Under Safe, effective treatments, we are considering:
- Systemic anti-cancer treatment
- Acute oncology
- Realistic medicine
Do you agree with these areas of focus?
There was a high level of support for the proposed areas of focus among respondents: 96% of respondents agreed with the areas of focus, while 4% did not agree. Respondents were also asked to provide any comments on their response, and the key themes raised in responses are covered below. There were two open-format questions on the areas of focus for safe, effective treatments:
- 150 responses to the first question ("In your experience, what aims or actions would you like to see under any of these areas? Please focus your response on treatment."): 79 from individuals and 71 from organisations.
- 89 responses to the second question ("Please explain your answer and provide any additional suggestions."): 38 from individuals and 51 from organisations.
Specific treatments to prioritise
The most common theme identified within this set of responses was where respondents would specify a treatment out of the examples given to prioritise within the new cancer strategy. Systemic anti-cancer treatment was most commonly spoken about followed by acute oncology and realistic medicine, surgery (including calls for further developments in robotic surgeries) and radiotherapy. Out of the examples provided respondents discussed consent the least within their responses.
Respondents often commented on ways to improve these treatments such as expanding capacity and increasing accessibility and they suggested preparing resources to cope with an increased demand for treatments such as investing in infrastructure and training the workforce.
The next most frequently cited theme was the need for all treatments to be patient-centred. This included the need for treatment plans to be personalised and individual with patients involved in making decisions and able to provide informed consent.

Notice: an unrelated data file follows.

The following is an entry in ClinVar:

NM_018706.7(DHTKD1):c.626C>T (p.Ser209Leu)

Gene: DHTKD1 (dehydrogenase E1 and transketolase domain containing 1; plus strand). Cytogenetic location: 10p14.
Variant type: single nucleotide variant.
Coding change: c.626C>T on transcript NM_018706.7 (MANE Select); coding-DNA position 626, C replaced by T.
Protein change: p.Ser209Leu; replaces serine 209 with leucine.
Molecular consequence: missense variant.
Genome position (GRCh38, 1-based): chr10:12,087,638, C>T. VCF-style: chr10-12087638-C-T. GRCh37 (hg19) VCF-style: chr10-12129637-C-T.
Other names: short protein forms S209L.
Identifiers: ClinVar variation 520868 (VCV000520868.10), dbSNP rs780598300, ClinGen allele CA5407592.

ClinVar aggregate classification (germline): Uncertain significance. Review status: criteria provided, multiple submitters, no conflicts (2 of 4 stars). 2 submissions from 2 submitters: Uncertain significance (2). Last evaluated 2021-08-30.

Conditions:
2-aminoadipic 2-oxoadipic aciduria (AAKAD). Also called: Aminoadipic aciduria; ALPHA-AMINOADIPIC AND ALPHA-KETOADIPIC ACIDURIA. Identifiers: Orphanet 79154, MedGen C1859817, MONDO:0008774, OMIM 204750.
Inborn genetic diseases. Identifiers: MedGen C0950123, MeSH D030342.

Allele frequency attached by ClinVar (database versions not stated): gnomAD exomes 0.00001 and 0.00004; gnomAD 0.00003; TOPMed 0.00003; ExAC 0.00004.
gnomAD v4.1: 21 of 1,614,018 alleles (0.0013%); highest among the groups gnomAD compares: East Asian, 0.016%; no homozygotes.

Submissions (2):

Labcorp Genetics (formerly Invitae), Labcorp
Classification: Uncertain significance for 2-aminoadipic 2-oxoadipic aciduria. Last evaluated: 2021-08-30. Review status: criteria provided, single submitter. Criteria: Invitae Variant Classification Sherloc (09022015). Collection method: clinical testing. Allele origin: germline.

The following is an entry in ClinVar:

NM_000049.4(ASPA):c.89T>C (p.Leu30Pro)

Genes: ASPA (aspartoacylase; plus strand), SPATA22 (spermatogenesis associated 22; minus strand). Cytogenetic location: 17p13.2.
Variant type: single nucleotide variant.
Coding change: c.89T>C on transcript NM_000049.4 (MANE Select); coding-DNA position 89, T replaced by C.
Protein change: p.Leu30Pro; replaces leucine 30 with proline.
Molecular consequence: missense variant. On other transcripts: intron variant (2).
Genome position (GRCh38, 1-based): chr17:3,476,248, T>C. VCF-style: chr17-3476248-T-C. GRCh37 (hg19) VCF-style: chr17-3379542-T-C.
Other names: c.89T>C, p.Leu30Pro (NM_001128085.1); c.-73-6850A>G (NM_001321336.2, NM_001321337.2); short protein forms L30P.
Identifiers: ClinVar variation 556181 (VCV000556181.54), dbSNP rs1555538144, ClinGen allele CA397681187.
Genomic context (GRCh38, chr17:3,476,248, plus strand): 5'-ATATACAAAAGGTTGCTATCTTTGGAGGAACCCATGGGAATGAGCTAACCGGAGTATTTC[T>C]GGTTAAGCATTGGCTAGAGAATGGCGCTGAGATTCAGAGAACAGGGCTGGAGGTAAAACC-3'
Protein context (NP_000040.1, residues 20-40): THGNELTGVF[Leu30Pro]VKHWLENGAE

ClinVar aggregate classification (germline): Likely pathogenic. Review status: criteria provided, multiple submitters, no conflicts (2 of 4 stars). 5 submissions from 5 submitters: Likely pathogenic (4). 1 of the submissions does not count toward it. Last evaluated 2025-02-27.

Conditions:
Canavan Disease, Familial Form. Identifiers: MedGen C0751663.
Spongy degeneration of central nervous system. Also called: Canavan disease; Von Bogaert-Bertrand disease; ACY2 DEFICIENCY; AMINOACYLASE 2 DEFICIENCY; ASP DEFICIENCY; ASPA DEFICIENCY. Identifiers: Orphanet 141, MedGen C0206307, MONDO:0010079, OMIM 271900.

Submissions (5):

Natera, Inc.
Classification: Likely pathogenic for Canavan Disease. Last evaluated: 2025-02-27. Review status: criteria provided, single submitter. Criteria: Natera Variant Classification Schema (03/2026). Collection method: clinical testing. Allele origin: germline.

"Person centred care is what it is all about. You are treated as an individual and not merely another patient with cancer." (Individual response)
"I felt like I was not very involved in decisions about my treatment and no one had the time to talk in depth." (Individual response)
To do so, respondents suggested that information about treatments and potential side effects should be accessible, and patients should be given options for different treatments. Respondents also wanted better mental health support for patients during treatment and post-treatment.
"I think looking at the treatment options are important to give patients the best possible care." (Individual response)
Another common theme identified regarded the importance of continuous development of new and unconventional treatments. Respondents frequently spoke about the increased use of natural and combination therapies as being beneficial for cancer patients.
"There are emerging treatments that become available too late for a lot of people sadly – these should be discussed openly and whether they are available through any active research proposals/trials during early treatment discussions." (Individual response)
Respondents also felt that any advancements in treatments would need to be supported by research evidence and suggested that an increased number of clinical trials would assist with this.
"Changes in cancer treatments are evidence based, driven by high quality clinical trials. It is essential that we invest in and promote research across the NHS. […]" (Organisation response)
Accessibility of treatments
Lastly, the accessibility of treatments was the next most common theme. Respondents were concerned over issues surrounding accessibility of treatments and spoke about an unequal distribution of specialist cancer services that provide the most effective treatments leading cancer patients to travel extensively for the best care.
Respondents commonly suggested that an increased number of community-based treatment options would be beneficial.
"We would like to see an ambition to ensure that any patient, regardless of where they live, can access all treatments that are clinically beneficial for them. Although some treatments are focussed on a small number of centres of excellence, this should not make a difference in patients being able to access them, if they are prepared to travel to do so. In addition, we would hope this would drive expansion of the services so that they would become more widely available. […]" (Organisation response)
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